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J Cell Sci. 2019 Dec 16;132(24). pii: jcs234237. doi: 10.1242/jcs.234237.

A retention-release mechanism based on RAB11FIP2 for AMPA receptor synaptic delivery during long-term potentiation.

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Department of Neurobiology, Centro de Biología Molecular 'Severo Ochoa' (CSIC-UAM), 28049 Madrid, Spain.
Instituto de Neurociencias CSIC-UMH, 03550 San Juan de Alicante, Spain.
Department of Neurobiology, Centro de Biología Molecular 'Severo Ochoa' (CSIC-UAM), 28049 Madrid, Spain


It is well--established that Rab11-dependent recycling endosomes drive the activity-dependent delivery of AMPA receptors (AMPARs) into synapses during long-term potentiation (LTP). Nevertheless, the molecular basis for this specialized function of recycling endosomes is still unknown. Here, we have investigated RAB11FIP2 (FIP2 hereafter) as a potential effector of Rab11-dependent trafficking during LTP in rat hippocampal slices. Surprisingly, we found that FIP2 operates independently from Rab11 proteins, and acts as a negative regulator of AMPAR synaptic trafficking. Under basal conditions, FIP2 associates with AMPARs at immobile compartments, separately from recycling endosomes. Using shRNA-mediated knockdown, we found that FIP2 prevents GluA1 (encoded by the Gria1 gene) AMPARs from reaching the surface of dendritic spines in the absence of neuronal stimulation. Upon induction of LTP, FIP2 is rapidly mobilized, dissociates from AMPARs and undergoes dephosphorylation. Interestingly, this dissociation of the FIP2-AMPAR complex, together with FIP2 dephosphorylation, is required for LTP, but the interaction between FIP2 and Rab11 proteins is not. Based on these results, we propose a retention-release mechanism, where FIP2 acts as a gate that restricts the trafficking of AMPARs, until LTP induction triggers their release and allows synaptic delivery.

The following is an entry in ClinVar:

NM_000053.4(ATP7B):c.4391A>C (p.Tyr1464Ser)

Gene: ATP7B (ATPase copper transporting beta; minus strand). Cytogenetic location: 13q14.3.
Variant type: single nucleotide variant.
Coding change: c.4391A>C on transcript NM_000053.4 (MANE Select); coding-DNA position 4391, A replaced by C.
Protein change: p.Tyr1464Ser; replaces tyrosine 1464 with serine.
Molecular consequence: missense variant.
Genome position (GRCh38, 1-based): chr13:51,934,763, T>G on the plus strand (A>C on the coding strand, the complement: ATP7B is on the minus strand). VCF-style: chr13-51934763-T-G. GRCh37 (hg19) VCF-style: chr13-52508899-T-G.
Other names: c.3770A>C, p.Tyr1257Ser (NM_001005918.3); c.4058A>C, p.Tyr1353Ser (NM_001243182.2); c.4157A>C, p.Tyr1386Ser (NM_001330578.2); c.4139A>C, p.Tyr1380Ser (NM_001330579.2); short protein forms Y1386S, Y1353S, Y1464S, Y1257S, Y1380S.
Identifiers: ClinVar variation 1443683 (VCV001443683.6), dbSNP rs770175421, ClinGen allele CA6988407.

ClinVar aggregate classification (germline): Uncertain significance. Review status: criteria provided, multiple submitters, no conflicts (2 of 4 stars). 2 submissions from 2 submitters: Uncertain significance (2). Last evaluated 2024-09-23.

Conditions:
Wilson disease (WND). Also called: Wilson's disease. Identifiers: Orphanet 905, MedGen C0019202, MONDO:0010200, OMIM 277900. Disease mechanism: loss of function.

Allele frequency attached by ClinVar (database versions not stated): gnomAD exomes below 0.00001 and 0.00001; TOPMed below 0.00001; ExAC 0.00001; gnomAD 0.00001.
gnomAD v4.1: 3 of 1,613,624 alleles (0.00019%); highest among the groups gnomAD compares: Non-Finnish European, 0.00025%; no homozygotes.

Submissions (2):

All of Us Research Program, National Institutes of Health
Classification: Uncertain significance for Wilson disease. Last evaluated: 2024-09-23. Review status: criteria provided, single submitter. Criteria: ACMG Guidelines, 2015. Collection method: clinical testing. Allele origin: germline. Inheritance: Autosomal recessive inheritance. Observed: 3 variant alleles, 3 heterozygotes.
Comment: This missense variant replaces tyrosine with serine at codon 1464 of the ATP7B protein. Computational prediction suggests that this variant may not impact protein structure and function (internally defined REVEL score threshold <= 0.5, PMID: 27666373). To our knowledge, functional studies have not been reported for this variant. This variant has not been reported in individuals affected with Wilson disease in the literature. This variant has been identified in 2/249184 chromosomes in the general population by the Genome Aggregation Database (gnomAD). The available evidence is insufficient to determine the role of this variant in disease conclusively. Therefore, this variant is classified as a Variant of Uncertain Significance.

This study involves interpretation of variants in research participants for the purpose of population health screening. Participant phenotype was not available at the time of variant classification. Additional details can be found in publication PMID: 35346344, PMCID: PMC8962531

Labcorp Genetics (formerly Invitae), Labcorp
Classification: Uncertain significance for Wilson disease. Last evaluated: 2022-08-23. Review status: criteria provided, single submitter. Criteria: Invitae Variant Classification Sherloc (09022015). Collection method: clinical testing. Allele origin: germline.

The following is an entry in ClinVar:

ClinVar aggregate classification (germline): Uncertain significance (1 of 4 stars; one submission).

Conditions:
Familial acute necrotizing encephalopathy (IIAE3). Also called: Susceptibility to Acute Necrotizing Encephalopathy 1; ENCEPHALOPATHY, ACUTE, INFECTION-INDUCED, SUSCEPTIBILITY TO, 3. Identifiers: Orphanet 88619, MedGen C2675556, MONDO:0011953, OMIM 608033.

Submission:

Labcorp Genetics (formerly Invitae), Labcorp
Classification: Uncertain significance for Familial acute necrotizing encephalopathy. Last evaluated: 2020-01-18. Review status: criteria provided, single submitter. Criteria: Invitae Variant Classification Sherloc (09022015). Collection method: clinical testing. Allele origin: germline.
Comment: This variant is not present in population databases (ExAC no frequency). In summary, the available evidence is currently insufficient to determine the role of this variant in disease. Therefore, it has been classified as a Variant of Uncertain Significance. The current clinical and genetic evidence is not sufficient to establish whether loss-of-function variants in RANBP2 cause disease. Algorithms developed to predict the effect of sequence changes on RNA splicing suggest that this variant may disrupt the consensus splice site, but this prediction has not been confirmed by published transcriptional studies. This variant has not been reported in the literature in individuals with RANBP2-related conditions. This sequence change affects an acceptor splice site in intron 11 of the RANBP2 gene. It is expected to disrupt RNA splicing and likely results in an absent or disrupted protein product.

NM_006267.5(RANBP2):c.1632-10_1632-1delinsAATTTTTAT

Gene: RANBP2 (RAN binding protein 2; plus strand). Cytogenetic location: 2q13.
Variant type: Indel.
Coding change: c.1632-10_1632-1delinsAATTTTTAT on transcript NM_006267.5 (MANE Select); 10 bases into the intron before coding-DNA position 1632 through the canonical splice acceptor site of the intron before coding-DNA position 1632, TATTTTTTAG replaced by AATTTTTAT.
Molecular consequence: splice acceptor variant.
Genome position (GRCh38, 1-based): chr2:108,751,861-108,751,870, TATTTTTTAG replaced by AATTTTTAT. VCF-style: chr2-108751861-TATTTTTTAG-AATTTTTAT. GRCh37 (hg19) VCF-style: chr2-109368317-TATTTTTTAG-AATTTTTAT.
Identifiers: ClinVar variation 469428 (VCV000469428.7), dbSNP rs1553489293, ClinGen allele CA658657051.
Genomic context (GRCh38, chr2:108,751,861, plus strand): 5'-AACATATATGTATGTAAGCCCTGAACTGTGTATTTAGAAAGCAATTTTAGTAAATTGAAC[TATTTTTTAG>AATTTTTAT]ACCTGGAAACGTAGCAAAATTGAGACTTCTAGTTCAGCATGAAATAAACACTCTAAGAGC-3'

Hippocampus; LTP; Membrane trafficking; Recycling endosomes; Synaptic plasticity


Conflict of interest statement

Competing interestsThe authors declare no competing or financial interests.

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